The federal government has found another way to delay actually buying a fleet of new frontline fighter aircraft but, as was inevitable, it ran out of ways to do it for free.
Confirming a rumour that’s been around since May, the government announced Tuesday that it’s looking at buying 18 FA-18 Super Hornets to fill a “capability gap” it blamed on the former Conservative government.
But like the Stephen Harper regime, it’s also sidestepping true responsibility for actually making a decision on how to fulfill domestic, NORAD and NATO commitments by mandating that the so-called “open bid” process for choosing a new fighter will last at least five years, a solid 18 months beyond the mandate of the current government.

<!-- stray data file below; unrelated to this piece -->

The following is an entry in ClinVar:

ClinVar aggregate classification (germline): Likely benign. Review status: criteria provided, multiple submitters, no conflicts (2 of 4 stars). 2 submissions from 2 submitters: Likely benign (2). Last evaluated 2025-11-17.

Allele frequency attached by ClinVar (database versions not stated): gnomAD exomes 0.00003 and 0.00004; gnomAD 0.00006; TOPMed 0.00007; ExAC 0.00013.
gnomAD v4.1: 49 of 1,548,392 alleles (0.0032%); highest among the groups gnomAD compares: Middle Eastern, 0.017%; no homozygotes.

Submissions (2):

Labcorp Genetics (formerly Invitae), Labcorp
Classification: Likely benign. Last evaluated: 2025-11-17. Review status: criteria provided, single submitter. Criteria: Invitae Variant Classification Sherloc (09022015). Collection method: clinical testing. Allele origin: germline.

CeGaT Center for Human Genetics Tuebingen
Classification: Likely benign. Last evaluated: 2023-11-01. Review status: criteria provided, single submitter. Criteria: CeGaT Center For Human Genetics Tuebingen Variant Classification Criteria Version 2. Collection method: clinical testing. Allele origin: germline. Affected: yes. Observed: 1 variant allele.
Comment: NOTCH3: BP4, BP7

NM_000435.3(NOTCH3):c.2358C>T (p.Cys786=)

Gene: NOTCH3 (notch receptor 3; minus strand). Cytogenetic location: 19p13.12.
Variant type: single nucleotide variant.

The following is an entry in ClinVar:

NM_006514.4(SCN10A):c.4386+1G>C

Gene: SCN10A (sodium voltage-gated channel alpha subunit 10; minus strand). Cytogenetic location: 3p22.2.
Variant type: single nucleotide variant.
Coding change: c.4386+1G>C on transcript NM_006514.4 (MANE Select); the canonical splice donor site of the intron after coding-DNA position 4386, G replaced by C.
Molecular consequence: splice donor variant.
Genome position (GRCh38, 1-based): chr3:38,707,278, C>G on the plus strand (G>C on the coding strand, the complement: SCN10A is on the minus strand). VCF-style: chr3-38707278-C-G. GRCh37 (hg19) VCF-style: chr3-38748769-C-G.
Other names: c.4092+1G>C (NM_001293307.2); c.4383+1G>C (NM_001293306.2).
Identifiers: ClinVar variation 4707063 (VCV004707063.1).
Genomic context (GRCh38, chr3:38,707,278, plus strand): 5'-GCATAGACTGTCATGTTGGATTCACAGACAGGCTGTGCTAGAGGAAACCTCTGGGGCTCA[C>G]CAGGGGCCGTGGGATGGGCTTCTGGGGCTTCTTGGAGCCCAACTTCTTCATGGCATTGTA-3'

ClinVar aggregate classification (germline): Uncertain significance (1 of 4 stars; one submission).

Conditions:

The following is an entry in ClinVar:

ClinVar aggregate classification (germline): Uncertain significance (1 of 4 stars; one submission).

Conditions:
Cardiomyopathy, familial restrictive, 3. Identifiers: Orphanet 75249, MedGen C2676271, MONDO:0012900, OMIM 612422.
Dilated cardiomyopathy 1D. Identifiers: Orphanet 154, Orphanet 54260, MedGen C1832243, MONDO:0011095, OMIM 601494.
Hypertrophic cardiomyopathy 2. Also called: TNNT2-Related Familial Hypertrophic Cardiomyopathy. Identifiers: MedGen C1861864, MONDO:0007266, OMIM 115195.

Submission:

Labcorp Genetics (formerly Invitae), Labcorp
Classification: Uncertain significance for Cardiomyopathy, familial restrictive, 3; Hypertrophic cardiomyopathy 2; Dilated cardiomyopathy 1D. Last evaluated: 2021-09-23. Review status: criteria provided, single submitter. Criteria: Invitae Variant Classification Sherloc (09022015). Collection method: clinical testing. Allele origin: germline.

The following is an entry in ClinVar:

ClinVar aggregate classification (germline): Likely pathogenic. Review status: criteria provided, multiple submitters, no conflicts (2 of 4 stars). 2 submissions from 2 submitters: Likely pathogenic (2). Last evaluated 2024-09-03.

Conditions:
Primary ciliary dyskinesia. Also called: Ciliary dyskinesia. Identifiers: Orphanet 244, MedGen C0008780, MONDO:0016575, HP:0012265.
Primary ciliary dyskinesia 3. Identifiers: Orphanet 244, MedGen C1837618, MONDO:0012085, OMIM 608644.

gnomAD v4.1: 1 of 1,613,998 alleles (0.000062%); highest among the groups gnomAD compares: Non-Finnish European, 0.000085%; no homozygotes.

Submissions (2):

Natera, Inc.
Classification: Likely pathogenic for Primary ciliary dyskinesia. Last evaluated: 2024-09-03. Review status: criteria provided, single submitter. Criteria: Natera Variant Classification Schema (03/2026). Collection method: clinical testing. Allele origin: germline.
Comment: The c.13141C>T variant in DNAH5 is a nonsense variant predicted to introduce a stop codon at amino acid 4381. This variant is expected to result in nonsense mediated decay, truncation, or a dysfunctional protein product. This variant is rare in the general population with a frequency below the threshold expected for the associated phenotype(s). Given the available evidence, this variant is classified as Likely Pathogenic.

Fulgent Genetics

Meanwhile, the finger-in-the-dike measure to bring 18 new jets online will almost certainly carry inefficiencies that will result in some wasteful spending while creating a split force of fighter capability. As a senior Boeing official told reporters at the Abbotsford Air Show last August, the Super Hornet may look like a CF-18 (it’s actually quite a bit bigger), there is not a single interchangeable part between the two aircraft.
That means separate maintenance, training and operational doctrine. The feds are not saying what the new planes will cost, or how they’re going to calculate the true cost.